According to the new AFL-CIO Executive Paywatch, the average CEO of an S&P 500 Index company made $13.94 million in 2017—361 times more money than the average U.S. rank-and-file worker.
Kenneth Quinnell works for the AFL-CIO.
Fifty years ago this week, Martin Luther King Jr. gave his final speech in Memphis, Tennessee. In the decades since his assassination, much of the focus on King’s life has centered on his civil rights legacy. But his final days in Memphis are a reminder that he was also a relentless champion for the dignity of work.
As a result of the federal tax cut, Disney promised that its employees would get $1,000 bonuses. Disney offered the bonuses to most of its employees with no conditions. But for 41,000 union members in Orlando, Florida, and Anaheim, California, Disney is requiring them to agree to the company’s contract proposals in order to get the bonus.
Wow, the “Black Panther” movie was awesome, wasn’t it? And while we could spend hours about how great an action movie it is or how beautiful it looks or the social implications of the themes and representation of African culture, let’s take a few minutes to look behind the scenes at the work it took to bring a movie like “Black Panther” to life, work done by union members.
Fifty years ago, Martin Luther King Jr. joined the sanitation strikers in Memphis, Tennessee, who carried signs that boldly proclaimed “I Am a Man,” at a time when many employers rejected that very notion. King and the working people of Memphis fought for the freedom to join together in unions and to be treated with dignity and respect on the job.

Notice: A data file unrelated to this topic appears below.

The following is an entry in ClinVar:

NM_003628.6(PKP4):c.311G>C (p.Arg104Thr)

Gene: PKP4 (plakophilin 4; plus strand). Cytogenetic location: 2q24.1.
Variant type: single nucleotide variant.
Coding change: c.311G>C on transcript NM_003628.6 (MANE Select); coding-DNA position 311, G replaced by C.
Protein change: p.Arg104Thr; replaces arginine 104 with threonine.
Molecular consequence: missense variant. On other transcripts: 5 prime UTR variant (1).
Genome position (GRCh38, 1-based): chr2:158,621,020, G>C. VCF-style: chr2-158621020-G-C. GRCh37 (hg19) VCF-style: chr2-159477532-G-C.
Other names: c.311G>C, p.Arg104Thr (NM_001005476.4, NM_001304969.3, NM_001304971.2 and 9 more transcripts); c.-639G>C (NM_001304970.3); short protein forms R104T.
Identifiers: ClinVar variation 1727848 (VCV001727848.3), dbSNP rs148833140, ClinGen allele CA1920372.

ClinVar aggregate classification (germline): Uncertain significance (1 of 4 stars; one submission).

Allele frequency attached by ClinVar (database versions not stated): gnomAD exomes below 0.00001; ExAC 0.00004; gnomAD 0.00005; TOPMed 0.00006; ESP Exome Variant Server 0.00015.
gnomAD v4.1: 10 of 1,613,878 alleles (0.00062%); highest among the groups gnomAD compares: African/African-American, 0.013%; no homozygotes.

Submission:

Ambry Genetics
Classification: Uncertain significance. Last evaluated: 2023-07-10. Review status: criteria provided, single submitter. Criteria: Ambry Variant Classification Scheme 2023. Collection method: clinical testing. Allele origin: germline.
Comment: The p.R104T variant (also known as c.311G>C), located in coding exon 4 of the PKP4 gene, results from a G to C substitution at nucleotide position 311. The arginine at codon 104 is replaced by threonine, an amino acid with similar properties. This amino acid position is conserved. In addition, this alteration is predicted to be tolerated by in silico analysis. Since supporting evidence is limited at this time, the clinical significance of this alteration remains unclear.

It’s not too late yet to find that perfect holiday gift that carries a union label. Below is a wide range of gift possibilities, from clothes to games to sports equipment and more, made by union-members across the country.
The U.S. Supreme Court has granted certiorari in the case Janus v. AFSCME Council 31, meaning the court will hold a hearing and make a ruling on the case. The case started with the billionaire governor of Illinois, Bruce Rauner, attempting to undercut the voice of public service workers through the courts. Janus is party of a broader strategy by corporate-funded organizations like the State Policy Network, which admits that the whole point of Janus is to strike a “mortal blow” and “defund and defang” unions. Working people are speaking out against these attempts to use the courts to attack their rights.
Betsy DeVos was nominated as secretary of education, and hearings for her nomination are currently underway. As reporters and pundits are examining DeVos’ record, we thought it would be interesting to imagine what it would be like to actually work for DeVos. This is speculative fiction, of course, but based on the things she’s said and done over the years (click on the link after each entry to read more about DeVos and that topic). But here’s what we think it could be like to work for DeVos.